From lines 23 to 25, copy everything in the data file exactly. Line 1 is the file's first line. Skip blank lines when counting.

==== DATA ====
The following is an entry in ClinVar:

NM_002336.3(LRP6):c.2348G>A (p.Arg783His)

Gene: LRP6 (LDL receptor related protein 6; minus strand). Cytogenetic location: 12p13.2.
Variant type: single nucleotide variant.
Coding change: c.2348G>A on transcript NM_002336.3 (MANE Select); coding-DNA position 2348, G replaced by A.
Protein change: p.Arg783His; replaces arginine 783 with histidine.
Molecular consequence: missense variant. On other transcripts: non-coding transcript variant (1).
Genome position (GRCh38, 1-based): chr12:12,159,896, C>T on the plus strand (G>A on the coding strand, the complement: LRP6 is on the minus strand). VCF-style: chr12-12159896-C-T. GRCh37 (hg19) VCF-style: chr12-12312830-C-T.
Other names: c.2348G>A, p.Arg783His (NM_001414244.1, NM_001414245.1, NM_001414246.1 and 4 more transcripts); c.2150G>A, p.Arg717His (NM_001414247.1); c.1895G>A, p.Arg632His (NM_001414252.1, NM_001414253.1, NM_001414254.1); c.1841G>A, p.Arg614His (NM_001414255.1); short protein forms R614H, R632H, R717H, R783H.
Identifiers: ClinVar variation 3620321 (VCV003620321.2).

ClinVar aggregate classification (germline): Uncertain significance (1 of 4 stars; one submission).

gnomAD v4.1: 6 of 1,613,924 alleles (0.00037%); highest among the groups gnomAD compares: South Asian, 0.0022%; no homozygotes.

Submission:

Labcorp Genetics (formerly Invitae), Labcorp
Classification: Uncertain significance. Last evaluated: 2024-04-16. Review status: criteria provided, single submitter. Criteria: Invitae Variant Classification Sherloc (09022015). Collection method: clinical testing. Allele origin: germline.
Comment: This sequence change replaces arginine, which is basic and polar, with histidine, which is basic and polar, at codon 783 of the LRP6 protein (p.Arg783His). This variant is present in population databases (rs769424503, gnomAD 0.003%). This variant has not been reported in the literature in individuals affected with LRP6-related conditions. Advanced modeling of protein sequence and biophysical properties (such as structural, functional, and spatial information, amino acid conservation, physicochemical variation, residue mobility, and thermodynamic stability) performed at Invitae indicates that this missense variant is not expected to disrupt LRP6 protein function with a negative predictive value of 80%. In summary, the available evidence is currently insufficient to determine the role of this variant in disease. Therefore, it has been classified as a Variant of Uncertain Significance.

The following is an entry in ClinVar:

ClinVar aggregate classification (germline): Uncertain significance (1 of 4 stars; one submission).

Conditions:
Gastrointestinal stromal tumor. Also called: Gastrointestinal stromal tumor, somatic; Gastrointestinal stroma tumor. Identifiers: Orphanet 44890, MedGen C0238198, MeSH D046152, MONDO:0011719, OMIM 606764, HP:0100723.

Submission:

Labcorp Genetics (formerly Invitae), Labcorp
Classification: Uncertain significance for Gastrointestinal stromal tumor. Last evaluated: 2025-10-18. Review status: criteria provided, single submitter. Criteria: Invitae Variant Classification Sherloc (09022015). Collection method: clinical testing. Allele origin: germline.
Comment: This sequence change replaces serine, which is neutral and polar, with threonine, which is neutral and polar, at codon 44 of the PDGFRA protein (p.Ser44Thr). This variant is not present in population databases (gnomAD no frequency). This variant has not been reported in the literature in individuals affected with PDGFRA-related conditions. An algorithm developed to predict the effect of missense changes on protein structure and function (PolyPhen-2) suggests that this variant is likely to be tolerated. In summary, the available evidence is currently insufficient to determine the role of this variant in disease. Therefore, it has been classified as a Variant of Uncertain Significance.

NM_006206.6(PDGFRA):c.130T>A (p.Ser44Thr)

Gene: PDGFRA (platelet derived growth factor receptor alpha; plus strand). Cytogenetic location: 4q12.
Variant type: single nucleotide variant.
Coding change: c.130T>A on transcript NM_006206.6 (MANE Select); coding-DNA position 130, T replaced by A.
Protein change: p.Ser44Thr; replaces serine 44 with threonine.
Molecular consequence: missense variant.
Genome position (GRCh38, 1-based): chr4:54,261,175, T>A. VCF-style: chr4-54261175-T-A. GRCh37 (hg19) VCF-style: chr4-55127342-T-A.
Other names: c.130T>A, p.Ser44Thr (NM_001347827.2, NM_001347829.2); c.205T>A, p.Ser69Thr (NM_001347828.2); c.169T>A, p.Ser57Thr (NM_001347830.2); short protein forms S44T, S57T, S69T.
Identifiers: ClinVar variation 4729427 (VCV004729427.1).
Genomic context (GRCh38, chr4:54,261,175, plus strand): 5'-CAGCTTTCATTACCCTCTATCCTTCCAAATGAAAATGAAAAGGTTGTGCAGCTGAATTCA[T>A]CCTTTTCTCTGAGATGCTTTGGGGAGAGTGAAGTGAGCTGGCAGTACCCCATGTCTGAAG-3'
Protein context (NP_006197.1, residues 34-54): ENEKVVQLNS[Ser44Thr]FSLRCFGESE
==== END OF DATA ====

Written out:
Classification: Uncertain significance for Gastrointestinal stromal tumor. Last evaluated: 2025-10-18. Review status: criteria provided, single submitter. Criteria: Invitae Variant Classification Sherloc (09022015). Collection method: clinical testing. Allele origin: germline.
Comment: This sequence change replaces serine, which is neutral and polar, with threonine, which is neutral and polar, at codon 44 of the PDGFRA protein (p.Ser44Thr). This variant is not present in population databases (gnomAD no frequency). This variant has not been reported in the literature in individuals affected with PDGFRA-related conditions. An algorithm developed to predict the effect of missense changes on protein structure and function (PolyPhen-2) suggests that this variant is likely to be tolerated. In summary, the available evidence is currently insufficient to determine the role of this variant in disease. Therefore, it has been classified as a Variant of Uncertain Significance.

NM_006206.6(PDGFRA):c.130T>A (p.Ser44Thr)